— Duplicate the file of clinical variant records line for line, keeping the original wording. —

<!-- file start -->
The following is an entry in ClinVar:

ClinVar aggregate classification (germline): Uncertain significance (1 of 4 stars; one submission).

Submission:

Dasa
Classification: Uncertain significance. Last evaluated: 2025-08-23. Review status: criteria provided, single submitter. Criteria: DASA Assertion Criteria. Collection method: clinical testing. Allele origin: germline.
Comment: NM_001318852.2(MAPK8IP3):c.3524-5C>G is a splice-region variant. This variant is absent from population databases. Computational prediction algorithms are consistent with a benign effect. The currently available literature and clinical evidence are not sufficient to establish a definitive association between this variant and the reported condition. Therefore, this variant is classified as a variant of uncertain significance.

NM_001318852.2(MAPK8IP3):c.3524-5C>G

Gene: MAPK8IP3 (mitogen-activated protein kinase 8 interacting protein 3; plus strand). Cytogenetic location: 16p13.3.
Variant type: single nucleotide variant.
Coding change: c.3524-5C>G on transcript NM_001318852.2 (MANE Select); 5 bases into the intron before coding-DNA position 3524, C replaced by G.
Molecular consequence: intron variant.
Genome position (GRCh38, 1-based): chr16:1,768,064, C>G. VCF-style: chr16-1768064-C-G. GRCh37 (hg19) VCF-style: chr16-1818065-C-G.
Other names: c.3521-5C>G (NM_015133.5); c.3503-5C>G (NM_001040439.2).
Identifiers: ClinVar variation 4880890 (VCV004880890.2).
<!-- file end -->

The following is an entry in ClinVar:

ClinVar aggregate classification (germline): Uncertain significance (1 of 4 stars; one submission).

Submission:

Dasa
Classification: Uncertain significance. Last evaluated: 2025-08-23. Review status: criteria provided, single submitter. Criteria: DASA Assertion Criteria. Collection method: clinical testing. Allele origin: germline.
Comment: NM_001318852.2(MAPK8IP3):c.3524-5C>G is a splice-region variant. This variant is absent from population databases. Computational prediction algorithms are consistent with a benign effect. The currently available literature and clinical evidence are not sufficient to establish a definitive association between this variant and the reported condition. Therefore, this variant is classified as a variant of uncertain significance.

NM_001318852.2(MAPK8IP3):c.3524-5C>G

Gene: MAPK8IP3 (mitogen-activated protein kinase 8 interacting protein 3; plus strand). Cytogenetic location: 16p13.3.
Variant type: single nucleotide variant.
Coding change: c.3524-5C>G on transcript NM_001318852.2 (MANE Select); 5 bases into the intron before coding-DNA position 3524, C replaced by G.
Molecular consequence: intron variant.
Genome position (GRCh38, 1-based): chr16:1,768,064, C>G. VCF-style: chr16-1768064-C-G. GRCh37 (hg19) VCF-style: chr16-1818065-C-G.
Other names: c.3521-5C>G (NM_015133.5); c.3503-5C>G (NM_001040439.2).
Identifiers: ClinVar variation 4880890 (VCV004880890.2).